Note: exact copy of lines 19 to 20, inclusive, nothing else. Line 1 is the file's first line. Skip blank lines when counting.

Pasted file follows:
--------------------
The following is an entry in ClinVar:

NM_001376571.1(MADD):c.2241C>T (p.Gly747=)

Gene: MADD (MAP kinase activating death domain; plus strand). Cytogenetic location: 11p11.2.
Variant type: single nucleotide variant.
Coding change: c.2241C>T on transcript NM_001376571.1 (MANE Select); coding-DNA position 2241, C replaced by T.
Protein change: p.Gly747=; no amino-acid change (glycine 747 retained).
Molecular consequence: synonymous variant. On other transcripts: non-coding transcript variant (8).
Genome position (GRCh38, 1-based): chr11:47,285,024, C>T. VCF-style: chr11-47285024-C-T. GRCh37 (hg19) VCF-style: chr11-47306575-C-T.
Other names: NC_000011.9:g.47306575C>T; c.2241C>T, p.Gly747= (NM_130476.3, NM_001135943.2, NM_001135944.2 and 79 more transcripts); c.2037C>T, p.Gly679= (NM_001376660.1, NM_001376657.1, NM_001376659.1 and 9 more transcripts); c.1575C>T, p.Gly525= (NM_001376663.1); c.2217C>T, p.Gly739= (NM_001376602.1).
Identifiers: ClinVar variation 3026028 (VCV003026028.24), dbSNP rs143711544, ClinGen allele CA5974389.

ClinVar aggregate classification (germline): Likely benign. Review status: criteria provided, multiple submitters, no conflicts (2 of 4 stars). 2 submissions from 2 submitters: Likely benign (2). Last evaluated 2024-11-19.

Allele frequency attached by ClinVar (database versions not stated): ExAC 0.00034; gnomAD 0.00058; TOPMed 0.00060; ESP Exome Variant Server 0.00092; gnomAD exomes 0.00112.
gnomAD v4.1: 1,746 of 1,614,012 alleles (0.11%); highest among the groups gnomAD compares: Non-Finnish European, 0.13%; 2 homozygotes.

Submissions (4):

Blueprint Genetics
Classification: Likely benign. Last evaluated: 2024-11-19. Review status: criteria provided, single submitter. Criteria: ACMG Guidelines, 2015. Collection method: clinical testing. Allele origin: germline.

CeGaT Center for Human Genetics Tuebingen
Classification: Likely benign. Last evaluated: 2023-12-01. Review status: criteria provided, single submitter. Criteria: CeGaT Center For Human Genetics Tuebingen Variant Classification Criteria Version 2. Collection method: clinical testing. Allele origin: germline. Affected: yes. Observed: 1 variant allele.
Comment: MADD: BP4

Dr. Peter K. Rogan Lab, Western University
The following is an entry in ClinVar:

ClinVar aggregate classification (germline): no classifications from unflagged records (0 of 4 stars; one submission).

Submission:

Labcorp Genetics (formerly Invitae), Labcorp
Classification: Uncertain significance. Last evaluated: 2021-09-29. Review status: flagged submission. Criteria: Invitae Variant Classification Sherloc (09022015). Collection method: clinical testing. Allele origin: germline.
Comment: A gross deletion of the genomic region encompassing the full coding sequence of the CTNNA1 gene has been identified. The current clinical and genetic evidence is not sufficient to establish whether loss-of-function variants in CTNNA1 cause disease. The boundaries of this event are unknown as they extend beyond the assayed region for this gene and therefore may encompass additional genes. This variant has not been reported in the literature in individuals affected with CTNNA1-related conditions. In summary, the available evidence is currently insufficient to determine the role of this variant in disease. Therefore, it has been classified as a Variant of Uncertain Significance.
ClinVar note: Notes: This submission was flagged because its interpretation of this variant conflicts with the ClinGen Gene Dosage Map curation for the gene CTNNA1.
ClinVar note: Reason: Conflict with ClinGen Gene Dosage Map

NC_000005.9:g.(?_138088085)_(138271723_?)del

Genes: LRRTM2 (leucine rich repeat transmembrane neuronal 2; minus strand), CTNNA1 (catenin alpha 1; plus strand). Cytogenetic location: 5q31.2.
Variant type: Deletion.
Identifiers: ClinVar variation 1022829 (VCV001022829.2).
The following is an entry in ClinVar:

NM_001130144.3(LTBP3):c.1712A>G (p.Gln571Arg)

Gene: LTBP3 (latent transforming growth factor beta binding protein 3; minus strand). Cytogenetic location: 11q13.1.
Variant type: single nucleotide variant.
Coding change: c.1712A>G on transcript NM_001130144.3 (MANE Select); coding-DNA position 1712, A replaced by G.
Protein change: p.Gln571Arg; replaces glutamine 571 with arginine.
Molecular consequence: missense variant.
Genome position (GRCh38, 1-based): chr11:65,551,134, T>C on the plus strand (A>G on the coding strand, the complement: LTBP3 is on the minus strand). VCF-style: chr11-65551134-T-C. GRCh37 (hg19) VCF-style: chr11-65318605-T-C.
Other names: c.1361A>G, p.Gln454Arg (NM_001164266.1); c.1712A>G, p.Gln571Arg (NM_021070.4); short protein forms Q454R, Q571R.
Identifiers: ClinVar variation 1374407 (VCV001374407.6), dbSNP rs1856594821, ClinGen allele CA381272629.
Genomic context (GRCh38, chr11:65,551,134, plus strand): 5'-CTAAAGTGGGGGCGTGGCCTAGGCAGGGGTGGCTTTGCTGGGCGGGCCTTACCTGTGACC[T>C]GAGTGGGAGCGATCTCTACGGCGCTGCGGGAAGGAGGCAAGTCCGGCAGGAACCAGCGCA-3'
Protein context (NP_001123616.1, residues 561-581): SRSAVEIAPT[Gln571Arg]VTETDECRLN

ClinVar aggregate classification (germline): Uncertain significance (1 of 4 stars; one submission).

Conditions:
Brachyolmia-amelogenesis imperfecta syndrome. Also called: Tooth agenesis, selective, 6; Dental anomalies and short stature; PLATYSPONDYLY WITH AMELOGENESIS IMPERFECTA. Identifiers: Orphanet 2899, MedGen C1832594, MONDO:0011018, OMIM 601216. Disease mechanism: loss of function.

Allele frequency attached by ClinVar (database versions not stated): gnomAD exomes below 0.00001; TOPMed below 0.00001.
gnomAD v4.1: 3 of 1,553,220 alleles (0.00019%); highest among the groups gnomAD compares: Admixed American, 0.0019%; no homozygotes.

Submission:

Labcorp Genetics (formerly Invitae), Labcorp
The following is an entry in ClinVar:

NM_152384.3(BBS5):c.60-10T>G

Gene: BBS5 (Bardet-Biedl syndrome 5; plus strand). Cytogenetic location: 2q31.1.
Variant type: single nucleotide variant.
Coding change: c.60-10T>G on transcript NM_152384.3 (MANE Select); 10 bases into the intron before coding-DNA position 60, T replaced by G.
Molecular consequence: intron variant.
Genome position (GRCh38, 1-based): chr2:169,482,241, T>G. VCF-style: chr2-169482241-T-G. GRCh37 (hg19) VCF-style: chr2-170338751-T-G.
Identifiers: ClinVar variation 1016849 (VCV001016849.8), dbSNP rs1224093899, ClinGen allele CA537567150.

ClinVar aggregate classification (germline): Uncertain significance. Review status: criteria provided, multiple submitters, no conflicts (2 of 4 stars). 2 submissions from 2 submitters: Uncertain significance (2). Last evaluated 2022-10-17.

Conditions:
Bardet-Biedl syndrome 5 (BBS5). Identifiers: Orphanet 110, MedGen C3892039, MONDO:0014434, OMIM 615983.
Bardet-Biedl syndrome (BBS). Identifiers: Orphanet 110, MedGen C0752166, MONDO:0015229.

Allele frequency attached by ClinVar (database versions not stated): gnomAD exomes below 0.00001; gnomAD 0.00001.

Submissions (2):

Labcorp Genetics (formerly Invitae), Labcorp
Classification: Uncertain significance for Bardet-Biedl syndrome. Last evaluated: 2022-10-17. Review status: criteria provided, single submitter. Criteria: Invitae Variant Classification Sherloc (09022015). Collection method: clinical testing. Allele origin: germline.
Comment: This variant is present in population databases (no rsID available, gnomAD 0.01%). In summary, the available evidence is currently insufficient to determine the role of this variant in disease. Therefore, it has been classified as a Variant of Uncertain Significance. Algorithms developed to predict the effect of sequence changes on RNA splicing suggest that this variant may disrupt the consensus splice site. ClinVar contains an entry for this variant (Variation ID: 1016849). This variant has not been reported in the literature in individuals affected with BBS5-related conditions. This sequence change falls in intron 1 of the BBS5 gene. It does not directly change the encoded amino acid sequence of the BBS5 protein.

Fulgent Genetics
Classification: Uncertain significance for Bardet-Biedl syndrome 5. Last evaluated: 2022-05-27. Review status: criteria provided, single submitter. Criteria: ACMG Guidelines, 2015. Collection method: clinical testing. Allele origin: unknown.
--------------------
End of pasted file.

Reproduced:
Comment: MADD: BP4

Dr. Peter K. Rogan Lab, Western University